Five Whales You Can See in Seattle
SPONSORED — You may think that whale watching happens only to weathered sea workers fishing in frigid waters, or tourists on an Alaskan cruise.
But you don’t have to sail the wild shores of Alaska—or be Captain Ahab—to spot a whale. In fact, the Salish Sea near Seattle is home to an incredibly diverse whale population.
Here are five whale breeds you can spot on a whale-watching tour:
If you grew up hearing about Shamu in Sea World, then you have a good idea of what a Seattle-area orca looks like. There are two species of orcas who spend time near Seattle: the Bigg’s orcas, (AKA transient orcas), and Southern Resident orcas.
Bigg’s orcas eat marine mammals such as sea lions, dolphins and even small whales. They typically travel in small groups, usually two to six animals, and can be found anywhere from southern California to the Arctic circle. These are the orcas most commonly seen in the Salish Sea.
The Southern Resident orcas are comprised of three families – J, K, and L pods, staying close to their mothers for life. The Southern Residents are the only orca population listed as endangered by the U.S. Fish & Wildlife Service. However, the CWR spotted a newborn orca in Puget Sound in January.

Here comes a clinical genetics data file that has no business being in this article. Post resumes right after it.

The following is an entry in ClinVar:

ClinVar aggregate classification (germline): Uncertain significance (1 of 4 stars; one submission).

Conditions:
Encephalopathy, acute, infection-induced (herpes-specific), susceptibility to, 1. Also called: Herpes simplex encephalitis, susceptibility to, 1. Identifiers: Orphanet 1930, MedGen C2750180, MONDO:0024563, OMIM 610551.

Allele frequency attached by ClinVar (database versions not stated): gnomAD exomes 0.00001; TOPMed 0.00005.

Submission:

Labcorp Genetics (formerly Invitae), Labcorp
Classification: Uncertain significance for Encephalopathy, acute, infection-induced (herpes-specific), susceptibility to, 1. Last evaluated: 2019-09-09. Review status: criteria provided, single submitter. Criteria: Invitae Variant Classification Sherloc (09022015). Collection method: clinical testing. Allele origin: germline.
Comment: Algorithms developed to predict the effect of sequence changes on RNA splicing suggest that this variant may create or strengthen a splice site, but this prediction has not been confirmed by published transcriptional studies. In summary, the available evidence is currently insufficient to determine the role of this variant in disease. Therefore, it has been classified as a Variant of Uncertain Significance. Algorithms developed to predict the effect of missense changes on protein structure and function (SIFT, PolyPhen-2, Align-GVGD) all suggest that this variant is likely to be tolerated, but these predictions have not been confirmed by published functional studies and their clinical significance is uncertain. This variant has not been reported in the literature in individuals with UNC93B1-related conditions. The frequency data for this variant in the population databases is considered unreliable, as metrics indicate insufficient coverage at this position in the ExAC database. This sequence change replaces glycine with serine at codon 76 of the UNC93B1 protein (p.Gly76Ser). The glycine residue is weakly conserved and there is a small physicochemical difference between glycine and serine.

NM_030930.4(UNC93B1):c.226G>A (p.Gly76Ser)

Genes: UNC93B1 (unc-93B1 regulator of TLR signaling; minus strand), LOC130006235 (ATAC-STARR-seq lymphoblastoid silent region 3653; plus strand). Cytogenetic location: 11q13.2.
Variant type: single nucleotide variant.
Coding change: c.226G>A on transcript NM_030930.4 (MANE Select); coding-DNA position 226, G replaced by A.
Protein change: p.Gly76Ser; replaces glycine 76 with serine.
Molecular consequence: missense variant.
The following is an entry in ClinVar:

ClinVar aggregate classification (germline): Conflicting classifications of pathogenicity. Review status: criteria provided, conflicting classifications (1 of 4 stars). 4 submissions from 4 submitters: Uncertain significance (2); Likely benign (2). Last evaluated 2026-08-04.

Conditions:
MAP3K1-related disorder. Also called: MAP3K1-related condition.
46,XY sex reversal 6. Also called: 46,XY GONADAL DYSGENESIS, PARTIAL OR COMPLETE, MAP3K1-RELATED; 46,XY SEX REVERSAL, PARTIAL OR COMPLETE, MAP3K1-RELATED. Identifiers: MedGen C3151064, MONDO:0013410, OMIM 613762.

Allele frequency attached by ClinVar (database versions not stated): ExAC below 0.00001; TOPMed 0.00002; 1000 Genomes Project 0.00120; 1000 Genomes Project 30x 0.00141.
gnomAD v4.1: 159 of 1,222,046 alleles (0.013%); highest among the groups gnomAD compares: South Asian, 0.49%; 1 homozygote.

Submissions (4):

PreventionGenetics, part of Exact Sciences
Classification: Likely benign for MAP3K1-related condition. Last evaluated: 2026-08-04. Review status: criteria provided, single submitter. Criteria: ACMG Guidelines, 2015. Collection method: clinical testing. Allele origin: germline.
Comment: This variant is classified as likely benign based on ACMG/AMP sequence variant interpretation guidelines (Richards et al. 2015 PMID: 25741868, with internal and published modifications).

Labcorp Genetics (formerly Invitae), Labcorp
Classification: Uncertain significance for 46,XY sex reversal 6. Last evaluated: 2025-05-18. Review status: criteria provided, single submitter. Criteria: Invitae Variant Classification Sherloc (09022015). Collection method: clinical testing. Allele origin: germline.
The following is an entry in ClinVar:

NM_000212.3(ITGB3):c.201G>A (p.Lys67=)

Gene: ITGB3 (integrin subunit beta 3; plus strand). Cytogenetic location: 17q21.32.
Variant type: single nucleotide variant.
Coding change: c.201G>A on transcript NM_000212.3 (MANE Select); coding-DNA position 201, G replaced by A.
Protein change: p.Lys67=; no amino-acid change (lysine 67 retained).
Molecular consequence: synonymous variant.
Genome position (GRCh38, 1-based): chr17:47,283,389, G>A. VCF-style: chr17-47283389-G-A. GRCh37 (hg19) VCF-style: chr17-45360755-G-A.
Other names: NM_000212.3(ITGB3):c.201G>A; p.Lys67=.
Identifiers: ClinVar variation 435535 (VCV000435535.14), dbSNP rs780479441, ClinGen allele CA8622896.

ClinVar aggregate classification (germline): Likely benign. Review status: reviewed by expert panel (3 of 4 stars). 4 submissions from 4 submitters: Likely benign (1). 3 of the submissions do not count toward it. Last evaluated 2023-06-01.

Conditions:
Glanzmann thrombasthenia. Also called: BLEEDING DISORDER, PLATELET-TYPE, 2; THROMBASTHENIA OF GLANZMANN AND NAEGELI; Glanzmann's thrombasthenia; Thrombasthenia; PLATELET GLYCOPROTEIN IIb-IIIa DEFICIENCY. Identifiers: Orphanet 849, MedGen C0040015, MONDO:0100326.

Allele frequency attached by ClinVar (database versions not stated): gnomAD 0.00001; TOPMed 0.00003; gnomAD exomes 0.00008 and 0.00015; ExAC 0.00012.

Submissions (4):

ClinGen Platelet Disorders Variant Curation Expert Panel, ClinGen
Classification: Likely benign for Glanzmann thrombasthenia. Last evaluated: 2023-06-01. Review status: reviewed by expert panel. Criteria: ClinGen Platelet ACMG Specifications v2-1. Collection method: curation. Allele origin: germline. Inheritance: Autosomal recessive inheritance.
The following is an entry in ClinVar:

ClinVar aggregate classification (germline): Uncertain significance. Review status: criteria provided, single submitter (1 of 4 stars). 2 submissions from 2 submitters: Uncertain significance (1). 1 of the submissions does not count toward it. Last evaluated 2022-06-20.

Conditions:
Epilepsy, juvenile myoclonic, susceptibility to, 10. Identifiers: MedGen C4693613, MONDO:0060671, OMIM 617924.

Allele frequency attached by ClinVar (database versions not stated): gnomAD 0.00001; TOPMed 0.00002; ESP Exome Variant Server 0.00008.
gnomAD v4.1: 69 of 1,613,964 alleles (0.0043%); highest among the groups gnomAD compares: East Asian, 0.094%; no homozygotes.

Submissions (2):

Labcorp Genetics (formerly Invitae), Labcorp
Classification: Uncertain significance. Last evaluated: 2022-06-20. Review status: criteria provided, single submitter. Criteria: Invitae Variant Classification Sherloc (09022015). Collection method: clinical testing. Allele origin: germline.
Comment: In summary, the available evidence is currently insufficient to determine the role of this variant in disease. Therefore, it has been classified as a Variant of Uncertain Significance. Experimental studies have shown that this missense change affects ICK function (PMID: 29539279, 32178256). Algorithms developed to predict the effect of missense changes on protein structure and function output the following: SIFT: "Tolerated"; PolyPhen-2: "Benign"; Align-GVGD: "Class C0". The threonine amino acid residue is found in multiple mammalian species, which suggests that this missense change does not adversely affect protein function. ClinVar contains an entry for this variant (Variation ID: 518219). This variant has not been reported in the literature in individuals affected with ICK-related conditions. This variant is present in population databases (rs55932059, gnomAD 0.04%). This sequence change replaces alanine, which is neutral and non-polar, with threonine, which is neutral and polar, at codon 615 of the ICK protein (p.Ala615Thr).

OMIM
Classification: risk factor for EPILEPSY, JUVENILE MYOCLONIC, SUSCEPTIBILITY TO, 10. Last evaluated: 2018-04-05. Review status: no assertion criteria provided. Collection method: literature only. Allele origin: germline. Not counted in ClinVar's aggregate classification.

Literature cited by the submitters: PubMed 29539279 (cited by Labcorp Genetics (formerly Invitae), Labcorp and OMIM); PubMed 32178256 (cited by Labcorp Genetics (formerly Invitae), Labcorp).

Humpback whales have a distinctive body shape, with long pectoral fins and knobby heads. Adult humpback whales can grow up to 52 feet long and weigh nearly 40 tons. They mostly eat krill and small fish, and were nearly hunted into extinction until commercial whaling was banned in 1996. Their population has rebounded, however, and local whale watchers are thrilled to have them back in the neighborhood.
Gray whales are named for their dark slate-gray color, and they have two blowholes on top of their heads. This makes their water spout come up in a heart shape, which makes them easier for a novice whale-watcher to spot. Every spring, a small group of gray whales migrating north to Alaska turns east into Washington’s inland waters. Their nickname? Sounders.
These whales are smaller than their cousins, the humpback and gray whales, clocking in at 33 feet long and weighing 10 tons. They also tend to be more elusive. Minke whales have a dark gray back and white undersides, with a distinctive white patch or band across their pectoral fins.
These are more recent visitors to the Salish Sea, and are also known as finback or razorback whales. Fin whales are extremely fast and can swim at a sustained 23 miles per hour. They can reach speeds up to 30 miles per hour, which earned them the nickname “the greyhounds of the sea” by American naturalist Roy Chapman Andrews in 1916.
In 2015, Puget Sound Express reported a sighting of a fin whale, their first in nearly 25 years of operation.
Puget Sound Express is a family-run whale watching operation, running boat tours around Puget Sound for the last 30 years. It offers half-day or multi-day whale watching tours, coordinated by a family who delights in sharing their passion with visitors.